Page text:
Wide Postal Probe Ordered in Wake of Official’s Fraud : Will Focus on Hiring, Purchasing
A top-to-bottom review of Postal Service purchasing policies--covering everything from the selection of the postmaster general to computer paper--was ordered today, four days after former postal governor Peter Voss pleaded guilty to embezzlement.
John McKean, chairman of the Postal Board of Governors, directed postal inspectors to, among other things, focus their probe on William Spartin, a Dallas executive recruiter who recommended the hiring of Postmaster General Albert V. Casey.
The action raised speculation that the sudden firing in January of Paul Carlin, replaced by Casey partly because he moved too slowly in implementing new technology, might be connected to Voss’ efforts to help a Dallas firm sell the Postal Service new equipment needed to read nine-digit ZIP codes.
Voss pleaded guilty last Friday to three felony counts, admitting that he received at least $20,000 in illegal payments for helping Recognition Equipment Inc. seek the contract worth as much as $250 million. Voss stood to gain as much $600,000 eventually.
Submitted False Vouchers
He also pleaded guilty to embezzling money from the Postal Service by submitting vouchers for $70,000 worth of first-class airline tickets when he flew coach, spending only $26,000.
The Postal Service must work to repair Voss’ “flagrant breach of trust,” McKean said, adding that the board will “find out how it happened so that it will not happen again.”
Lewis Cox, general counsel of the Postal Service, will review all decisions in which Voss participated to see if there was more fraud, McKean said. Cox will also join the postal inspection service in investigating Spartin.
Spartin is president of Gnau Associates, the Michigan public relations firm that was to split fees with Voss for helping Recognition gain the contract. Spartin also is director of Gnau’s subsidiary MSL Inc., which recommended Casey as the nation’s top mailman.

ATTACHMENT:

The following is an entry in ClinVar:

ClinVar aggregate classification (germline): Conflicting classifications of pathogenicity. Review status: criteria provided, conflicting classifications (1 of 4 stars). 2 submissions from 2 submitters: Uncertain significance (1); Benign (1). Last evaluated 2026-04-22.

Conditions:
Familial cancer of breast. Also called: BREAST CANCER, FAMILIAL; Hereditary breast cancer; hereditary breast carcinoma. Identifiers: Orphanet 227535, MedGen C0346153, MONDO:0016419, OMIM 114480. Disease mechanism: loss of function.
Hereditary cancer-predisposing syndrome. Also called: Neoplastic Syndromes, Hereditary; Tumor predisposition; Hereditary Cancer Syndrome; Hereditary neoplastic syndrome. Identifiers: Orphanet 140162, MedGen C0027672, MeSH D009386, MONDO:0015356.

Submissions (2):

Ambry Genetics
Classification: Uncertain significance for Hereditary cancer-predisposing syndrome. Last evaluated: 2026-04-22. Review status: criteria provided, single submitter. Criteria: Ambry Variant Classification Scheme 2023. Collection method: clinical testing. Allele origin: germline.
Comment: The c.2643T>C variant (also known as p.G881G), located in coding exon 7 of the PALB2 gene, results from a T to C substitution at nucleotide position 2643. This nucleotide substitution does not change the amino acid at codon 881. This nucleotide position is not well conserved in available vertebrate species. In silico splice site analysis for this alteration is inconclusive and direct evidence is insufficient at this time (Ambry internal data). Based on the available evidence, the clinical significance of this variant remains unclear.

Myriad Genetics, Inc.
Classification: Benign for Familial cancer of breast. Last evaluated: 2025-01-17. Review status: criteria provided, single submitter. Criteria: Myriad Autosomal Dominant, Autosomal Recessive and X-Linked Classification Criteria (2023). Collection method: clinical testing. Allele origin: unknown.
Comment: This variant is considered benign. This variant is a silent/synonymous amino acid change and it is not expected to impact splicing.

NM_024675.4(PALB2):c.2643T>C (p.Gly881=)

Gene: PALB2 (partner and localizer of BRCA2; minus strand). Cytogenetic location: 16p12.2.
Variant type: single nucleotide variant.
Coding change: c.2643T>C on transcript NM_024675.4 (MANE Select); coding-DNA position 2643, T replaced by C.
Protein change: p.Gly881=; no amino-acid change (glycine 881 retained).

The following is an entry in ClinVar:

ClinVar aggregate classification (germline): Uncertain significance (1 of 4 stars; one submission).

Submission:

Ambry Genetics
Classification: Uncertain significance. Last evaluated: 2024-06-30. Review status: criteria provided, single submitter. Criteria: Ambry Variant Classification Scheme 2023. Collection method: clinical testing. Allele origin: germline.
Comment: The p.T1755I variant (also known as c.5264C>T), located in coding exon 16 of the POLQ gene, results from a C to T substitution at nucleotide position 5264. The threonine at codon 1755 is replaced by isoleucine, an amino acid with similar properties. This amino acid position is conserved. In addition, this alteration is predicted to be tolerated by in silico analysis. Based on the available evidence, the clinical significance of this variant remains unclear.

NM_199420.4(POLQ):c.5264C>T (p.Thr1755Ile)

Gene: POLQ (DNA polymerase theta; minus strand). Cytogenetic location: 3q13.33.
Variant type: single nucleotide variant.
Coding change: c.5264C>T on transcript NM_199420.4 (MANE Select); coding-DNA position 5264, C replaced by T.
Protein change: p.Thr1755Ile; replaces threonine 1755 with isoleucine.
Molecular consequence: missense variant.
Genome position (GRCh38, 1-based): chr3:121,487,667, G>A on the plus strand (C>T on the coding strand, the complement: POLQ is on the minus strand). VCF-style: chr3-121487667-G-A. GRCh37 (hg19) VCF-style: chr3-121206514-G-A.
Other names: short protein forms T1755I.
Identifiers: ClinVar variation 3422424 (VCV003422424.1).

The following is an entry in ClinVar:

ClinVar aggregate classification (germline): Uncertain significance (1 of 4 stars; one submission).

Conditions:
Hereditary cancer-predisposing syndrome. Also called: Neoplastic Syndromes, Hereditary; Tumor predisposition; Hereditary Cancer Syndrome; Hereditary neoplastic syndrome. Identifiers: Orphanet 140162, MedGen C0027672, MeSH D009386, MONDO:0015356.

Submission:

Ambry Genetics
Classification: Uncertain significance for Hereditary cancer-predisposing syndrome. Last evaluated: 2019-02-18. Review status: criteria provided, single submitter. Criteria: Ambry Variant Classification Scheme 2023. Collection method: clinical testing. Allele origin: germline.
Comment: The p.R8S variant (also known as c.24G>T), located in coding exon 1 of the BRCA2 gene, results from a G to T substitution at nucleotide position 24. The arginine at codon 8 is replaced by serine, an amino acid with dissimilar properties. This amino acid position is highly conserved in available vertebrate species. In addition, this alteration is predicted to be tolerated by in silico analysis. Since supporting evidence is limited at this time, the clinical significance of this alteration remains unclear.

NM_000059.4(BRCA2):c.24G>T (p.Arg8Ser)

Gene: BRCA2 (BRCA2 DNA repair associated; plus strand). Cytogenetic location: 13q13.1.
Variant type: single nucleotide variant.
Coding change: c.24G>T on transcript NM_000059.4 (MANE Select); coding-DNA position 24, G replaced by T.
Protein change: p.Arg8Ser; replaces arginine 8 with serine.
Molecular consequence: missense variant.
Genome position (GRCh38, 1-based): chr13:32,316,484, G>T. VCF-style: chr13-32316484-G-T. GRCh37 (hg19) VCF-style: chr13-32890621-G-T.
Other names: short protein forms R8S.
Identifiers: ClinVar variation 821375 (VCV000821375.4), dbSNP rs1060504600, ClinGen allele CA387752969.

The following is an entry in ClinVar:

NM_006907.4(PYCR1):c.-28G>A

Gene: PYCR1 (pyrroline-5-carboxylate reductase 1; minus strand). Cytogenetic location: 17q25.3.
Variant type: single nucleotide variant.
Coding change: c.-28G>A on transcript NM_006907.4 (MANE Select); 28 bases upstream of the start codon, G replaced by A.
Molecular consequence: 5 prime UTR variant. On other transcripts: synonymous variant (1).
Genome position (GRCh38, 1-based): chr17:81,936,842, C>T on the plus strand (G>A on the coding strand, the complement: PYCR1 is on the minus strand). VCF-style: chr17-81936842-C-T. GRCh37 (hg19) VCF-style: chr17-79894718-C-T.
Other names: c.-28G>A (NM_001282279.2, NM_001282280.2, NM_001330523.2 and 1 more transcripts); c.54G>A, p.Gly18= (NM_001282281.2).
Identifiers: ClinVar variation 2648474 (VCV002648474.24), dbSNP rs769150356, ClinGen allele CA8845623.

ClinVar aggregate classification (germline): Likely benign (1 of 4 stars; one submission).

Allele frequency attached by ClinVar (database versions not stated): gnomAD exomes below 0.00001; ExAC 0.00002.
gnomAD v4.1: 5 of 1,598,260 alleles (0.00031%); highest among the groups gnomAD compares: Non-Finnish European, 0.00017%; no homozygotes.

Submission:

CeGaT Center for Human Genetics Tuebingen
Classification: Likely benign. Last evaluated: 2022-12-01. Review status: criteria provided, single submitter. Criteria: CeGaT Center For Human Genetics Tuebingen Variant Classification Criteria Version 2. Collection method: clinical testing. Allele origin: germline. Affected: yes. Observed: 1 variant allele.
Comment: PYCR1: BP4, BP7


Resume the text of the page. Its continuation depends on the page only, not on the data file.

McKean said that when he discovered the connection between Spartin, Voss and the Casey selection, he ordered Casey to stay out of the process for awarding the contract to build the mail sorting equipment, the decision prosecutors said Voss was paid to influence.
No Indication of Impropriety
“There is no indication that Mr. Casey is involved in any impropriety whatsoever,” McKean said in answer to a reporter’s question. “We don’t believe there is any corruption at all.”
McKean pointed out that the investigation that snared Voss was initiated and conducted by the Postal Service.
“No outside law enforcement agency had to spot this problem or straighten it out on our behalf,” he said.
During the next few weeks, he said, board general counsel Joseph Califano will thoroughly investigate the board’s procurement process to find out if safeguards are working.
Review of Procedures
Califano also will review the procedures by which board members are processed and audited. If they are not good enough to spot fraud, they will be changed, McKean said.
The Postal Service also has hired outside lawyers to recover money fraudulently obtained by Voss or others.
McKean praised Deputy Postmaster General Jackie A. Strange for refusing to go along with Voss’ efforts to influence the board.
Voss encouraged Strange to bypass the usual review procedure and favor Recognition Equipment. Strange refused and soon will begin testing ZIP equipment from Recognition and other firms.